Seems that My Hero is keeping it going (insert Jarhead grunt/growl here):
In Following His Own Script, Webb May Test Senate's Limits
By Michael D. Shear
Washington Post Staff Writer
Wednesday, November 29, 2006; A01
At a recent White House reception for freshman members of Congress, Virginia's newest senator tried to avoid President Bush. Democrat James Webb declined to stand in a presidential receiving line or to have his picture taken with the man he had often criticized on the stump this fall. But it wasn't long before Bush found him.
"How's your boy?" Bush asked, referring to Webb's son, a Marine serving in Iraq.
"I'd like to get them out of Iraq, Mr. President," Webb responded, echoing a campaign theme.
"That's not what I asked you," Bush said. "How's your boy?"
"That's between me and my boy, Mr. President," Webb said coldly, ending the conversation on the State Floor of the East Wing of the White House.
Webb was narrowly elected to the U.S. Senate this month with a brash, unpolished style that helped win over independent voters in Virginia and earned him support from national party leaders. Now, his Democratic colleagues in the Senate are getting a close-up view of the former boxer, military officer and Republican who is joining their ranks.
If the exchange with Bush two weeks ago is any indication, Webb won't be a wallflower, especially when it comes to the war in Iraq. And he won't stick to a script drafted by top Democrats.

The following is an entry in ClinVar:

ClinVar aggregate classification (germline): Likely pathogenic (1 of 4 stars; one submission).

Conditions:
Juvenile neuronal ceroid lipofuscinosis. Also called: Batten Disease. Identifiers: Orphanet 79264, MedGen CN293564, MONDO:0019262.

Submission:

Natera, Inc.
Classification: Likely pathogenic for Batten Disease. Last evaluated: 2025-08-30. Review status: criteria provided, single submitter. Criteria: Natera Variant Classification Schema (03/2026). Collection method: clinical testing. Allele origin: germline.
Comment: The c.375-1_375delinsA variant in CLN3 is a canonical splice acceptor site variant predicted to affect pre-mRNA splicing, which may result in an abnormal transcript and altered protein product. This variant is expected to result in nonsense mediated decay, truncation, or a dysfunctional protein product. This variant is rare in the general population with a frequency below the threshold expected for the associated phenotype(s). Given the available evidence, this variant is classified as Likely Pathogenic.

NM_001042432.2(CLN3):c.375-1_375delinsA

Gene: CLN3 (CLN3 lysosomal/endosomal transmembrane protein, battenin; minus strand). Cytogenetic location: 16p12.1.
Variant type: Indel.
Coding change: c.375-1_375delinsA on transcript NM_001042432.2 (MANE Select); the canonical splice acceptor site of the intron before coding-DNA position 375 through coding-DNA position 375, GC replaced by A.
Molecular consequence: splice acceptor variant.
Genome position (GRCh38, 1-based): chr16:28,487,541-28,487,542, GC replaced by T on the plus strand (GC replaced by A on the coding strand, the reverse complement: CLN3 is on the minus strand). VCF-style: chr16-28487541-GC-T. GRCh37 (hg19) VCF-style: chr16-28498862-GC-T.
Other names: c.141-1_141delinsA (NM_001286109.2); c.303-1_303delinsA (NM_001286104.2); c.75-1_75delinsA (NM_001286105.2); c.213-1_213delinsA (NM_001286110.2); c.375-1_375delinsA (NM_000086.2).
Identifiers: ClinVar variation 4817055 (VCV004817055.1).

A strong backer of gun rights, Webb may find himself at odds with many in his party. (K-Rom: MAY!?!) He expressed support during the campaign for a bill by his opponent, Sen. George Allen (R-Va.), that would allow concealed weapons in national parks. But an aide said this week that Webb will review Allen's legislation.
"I think he's going to be a total pain. He is going to do things his own way. That's a good thing and a bad thing," the staff member said. But he said that Webb's personality may be just what the Senate needs. "You need a little of everything. Some element of that personality is helpful."
Keep it up. . . the entrenched leadership in the Senate needs a good rear-kicking.
Contrast these happenings with the Maryland Democratic Senators: